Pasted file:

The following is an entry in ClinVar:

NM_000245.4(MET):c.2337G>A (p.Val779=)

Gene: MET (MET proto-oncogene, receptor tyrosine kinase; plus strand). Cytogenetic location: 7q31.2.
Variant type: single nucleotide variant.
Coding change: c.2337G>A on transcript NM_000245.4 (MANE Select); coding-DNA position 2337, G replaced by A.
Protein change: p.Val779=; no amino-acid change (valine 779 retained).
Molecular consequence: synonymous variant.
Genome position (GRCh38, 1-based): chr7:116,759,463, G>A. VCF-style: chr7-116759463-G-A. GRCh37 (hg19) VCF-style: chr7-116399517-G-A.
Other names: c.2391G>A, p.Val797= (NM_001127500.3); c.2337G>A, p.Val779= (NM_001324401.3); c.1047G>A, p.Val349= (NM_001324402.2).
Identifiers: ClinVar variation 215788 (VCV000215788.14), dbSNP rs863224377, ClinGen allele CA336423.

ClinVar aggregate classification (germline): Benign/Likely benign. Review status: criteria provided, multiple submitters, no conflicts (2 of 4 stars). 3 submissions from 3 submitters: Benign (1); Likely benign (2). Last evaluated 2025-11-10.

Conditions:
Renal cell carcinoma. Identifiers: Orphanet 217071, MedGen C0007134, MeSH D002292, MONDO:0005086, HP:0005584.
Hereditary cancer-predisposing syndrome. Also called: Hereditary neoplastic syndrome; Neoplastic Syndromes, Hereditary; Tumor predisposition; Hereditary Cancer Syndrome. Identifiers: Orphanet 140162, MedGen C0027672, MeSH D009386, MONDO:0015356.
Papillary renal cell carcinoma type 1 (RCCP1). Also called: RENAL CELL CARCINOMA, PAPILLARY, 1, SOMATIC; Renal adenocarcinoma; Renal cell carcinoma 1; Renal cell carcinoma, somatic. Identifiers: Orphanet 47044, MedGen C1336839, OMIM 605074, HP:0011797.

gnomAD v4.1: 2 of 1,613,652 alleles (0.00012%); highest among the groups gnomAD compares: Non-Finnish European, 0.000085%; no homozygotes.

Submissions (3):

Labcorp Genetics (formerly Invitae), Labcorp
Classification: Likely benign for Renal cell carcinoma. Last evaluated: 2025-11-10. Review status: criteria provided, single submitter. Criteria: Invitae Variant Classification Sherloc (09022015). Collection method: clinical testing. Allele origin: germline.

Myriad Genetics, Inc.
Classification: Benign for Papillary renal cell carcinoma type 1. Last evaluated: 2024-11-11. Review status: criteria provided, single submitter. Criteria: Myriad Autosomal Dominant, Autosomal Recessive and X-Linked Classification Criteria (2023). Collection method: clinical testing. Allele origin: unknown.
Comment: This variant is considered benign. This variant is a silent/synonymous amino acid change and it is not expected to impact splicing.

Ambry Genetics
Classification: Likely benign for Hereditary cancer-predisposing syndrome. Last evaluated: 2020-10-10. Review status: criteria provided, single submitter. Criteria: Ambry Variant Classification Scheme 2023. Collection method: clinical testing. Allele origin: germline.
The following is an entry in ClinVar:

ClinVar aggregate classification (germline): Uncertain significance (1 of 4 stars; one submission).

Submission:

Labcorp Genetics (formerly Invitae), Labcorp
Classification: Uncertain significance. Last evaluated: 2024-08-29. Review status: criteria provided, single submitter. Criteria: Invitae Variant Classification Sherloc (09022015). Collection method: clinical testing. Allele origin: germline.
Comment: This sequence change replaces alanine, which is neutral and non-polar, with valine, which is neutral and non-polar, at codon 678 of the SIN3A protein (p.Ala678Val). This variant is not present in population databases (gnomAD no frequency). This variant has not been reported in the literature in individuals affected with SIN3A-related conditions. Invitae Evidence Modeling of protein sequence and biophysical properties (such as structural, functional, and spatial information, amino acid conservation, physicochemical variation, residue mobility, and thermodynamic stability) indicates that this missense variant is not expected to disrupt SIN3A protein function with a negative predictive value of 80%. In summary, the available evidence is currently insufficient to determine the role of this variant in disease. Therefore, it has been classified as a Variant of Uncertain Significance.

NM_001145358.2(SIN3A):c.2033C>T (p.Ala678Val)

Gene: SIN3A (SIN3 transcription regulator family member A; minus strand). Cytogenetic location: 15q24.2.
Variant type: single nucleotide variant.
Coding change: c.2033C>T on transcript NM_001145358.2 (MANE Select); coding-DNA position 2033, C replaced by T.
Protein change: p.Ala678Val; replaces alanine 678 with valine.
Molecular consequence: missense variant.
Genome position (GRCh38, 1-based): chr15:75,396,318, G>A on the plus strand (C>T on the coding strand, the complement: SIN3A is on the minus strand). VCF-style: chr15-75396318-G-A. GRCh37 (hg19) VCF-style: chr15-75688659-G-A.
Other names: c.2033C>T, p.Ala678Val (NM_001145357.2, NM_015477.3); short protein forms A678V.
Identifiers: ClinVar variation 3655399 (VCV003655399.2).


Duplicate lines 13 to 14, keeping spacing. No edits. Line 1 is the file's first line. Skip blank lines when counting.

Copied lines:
Renal cell carcinoma. Identifiers: Orphanet 217071, MedGen C0007134, MeSH D002292, MONDO:0005086, HP:0005584.
Hereditary cancer-predisposing syndrome. Also called: Hereditary neoplastic syndrome; Neoplastic Syndromes, Hereditary; Tumor predisposition; Hereditary Cancer Syndrome. Identifiers: Orphanet 140162, MedGen C0027672, MeSH D009386, MONDO:0015356.